Currently Republican Party members in the United States are watching an interesting array of candidates all vying for their party’s 2012 nomination against the popular U.S. President Barack Obama.
After 19 angry debates the field has narrowed to four still eager contestants – Ron Paul, Newt Gingrich, Mitt Romney and Rick Santorum.
And while their suggested policies for improving existing economic conditions ranging from voluntary self-deportation for non-citizens to a fantasy manned lunar space colony, perhaps their political points of view (and personalities) are most clearly reflected in their choice of favorite foods.
Ron Paul loves healthy organic soups and salads. Mitt Romney enjoys traditional New England baked beans while Rick Santorum likes a plain grilled cheese sandwich. And Newt Gingrich, well, he loves ice cream with everything on it.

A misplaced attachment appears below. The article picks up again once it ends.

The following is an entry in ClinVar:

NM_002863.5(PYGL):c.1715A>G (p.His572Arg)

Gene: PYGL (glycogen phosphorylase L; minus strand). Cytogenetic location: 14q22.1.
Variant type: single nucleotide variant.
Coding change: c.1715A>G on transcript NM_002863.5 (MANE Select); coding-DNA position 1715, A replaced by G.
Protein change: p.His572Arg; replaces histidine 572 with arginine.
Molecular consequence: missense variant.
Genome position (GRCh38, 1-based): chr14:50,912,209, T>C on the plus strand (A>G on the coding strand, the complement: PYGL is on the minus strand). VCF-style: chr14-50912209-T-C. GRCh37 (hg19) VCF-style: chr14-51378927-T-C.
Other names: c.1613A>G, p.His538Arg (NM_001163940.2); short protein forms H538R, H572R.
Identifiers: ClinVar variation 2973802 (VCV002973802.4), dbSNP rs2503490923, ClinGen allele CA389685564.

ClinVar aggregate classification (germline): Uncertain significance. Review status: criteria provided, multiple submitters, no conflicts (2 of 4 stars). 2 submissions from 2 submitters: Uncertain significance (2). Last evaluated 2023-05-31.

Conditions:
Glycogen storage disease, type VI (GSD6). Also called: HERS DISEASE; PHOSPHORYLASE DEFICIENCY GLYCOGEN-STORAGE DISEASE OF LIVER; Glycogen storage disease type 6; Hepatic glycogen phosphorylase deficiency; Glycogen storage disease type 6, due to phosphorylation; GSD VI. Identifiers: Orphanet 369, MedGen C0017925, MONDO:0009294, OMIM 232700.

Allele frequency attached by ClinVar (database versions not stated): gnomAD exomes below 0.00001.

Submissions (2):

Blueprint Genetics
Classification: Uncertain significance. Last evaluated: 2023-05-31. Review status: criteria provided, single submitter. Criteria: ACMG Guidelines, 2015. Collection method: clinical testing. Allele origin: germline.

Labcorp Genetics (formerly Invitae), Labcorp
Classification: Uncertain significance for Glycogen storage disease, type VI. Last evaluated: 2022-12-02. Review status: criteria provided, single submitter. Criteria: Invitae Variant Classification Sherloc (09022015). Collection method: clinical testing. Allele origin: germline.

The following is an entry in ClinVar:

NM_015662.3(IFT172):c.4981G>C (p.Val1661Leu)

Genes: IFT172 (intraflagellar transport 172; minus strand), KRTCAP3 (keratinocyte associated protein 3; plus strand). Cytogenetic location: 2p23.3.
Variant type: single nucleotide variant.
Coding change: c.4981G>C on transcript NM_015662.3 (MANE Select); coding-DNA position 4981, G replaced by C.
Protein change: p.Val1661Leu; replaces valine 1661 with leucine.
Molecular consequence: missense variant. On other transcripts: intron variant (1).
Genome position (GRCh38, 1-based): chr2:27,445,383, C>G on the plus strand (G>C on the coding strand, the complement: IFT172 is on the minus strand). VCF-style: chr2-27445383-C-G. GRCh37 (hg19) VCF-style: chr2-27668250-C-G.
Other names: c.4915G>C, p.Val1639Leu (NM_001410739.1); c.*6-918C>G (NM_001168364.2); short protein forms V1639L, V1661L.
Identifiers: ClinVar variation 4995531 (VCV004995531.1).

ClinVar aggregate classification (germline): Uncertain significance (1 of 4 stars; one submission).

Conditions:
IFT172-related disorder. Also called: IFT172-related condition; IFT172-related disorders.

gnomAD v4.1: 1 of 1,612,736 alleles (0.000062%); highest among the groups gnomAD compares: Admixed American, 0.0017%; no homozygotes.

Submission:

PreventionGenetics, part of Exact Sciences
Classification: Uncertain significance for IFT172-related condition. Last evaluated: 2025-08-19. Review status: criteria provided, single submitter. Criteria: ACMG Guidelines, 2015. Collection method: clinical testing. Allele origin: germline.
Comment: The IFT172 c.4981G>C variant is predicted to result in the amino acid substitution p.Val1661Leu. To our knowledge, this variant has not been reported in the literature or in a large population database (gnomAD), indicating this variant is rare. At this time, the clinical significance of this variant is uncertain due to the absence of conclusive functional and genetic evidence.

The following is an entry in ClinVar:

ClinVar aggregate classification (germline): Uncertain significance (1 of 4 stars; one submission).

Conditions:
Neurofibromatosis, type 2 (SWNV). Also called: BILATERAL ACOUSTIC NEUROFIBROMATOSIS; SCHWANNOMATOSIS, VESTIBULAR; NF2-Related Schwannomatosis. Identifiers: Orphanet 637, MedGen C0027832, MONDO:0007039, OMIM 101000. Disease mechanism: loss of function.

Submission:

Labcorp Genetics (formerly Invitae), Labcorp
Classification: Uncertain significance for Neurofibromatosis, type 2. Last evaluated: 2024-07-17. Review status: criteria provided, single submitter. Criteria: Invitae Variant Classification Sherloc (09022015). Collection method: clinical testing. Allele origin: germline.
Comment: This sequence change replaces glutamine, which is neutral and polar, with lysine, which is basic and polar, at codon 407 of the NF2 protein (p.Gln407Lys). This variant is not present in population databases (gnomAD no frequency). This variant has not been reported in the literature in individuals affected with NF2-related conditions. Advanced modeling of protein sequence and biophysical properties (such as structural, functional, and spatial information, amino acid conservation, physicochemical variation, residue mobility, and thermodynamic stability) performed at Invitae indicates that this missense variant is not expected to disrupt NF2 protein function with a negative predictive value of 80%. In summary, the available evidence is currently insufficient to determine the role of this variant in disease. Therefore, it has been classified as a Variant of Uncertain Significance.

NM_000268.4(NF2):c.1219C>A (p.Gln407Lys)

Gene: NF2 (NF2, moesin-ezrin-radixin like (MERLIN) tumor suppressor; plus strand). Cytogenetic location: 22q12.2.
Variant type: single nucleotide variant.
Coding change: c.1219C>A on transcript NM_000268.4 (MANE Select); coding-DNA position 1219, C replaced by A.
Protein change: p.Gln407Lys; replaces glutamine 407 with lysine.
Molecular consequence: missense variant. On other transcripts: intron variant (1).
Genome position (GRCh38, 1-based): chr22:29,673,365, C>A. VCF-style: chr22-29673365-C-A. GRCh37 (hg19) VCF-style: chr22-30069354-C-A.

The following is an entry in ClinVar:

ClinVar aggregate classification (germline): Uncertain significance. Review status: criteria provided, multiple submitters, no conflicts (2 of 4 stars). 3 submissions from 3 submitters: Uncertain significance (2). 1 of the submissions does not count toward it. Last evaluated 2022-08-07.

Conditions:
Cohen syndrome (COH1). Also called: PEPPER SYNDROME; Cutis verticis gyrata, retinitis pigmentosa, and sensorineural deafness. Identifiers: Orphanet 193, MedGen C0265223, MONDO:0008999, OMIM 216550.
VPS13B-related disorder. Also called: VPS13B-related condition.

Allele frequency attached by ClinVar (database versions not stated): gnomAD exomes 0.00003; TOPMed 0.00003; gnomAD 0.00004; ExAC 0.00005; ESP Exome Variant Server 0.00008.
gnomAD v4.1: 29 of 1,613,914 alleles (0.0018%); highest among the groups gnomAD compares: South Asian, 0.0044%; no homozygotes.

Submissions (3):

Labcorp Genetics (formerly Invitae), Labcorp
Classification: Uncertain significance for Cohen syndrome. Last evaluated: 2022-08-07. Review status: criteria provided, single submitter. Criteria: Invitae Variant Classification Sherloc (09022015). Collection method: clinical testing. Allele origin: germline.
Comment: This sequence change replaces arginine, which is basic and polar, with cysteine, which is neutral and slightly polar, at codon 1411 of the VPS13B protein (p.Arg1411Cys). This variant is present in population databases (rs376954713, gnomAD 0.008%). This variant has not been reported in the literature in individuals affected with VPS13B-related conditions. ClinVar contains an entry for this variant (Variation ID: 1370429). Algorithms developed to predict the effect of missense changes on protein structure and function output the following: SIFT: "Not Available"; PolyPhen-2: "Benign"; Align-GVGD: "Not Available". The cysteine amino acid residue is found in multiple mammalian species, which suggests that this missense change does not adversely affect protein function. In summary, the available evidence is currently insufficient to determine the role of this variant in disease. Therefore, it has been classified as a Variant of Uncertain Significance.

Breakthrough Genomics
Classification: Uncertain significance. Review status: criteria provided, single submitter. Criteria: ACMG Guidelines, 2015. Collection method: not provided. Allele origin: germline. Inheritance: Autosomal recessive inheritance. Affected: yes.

The above is not exactly a menu (or an array of candidates) that will likely delight insightful diners or thoughtful Republican Convention delegates as they contemplate the actual needs of the 21st century.
It seems there are only two choices possible – ones that any experienced chef would recommend: (1) change the menu or (2) get ready for an empty dining room (and a massive electoral loss).
The results of the American presidential election is a matter that effects more than just the United States. As every chef who sources his or her products from around the world knows, we live within a very connected community on this small planet.
It is vital that the American people reach beyond a simplistic diet of phrases and political rhetoric to a larger cuisine of inclusive understanding and mutual respect.
Without such a choice, well, we're all going to need a very big drink in the very near future to make it through the darkening evening of our very legitimate concerns.
Your Culinary World copyright Ana Kinkaid/Peter Schlagel 2012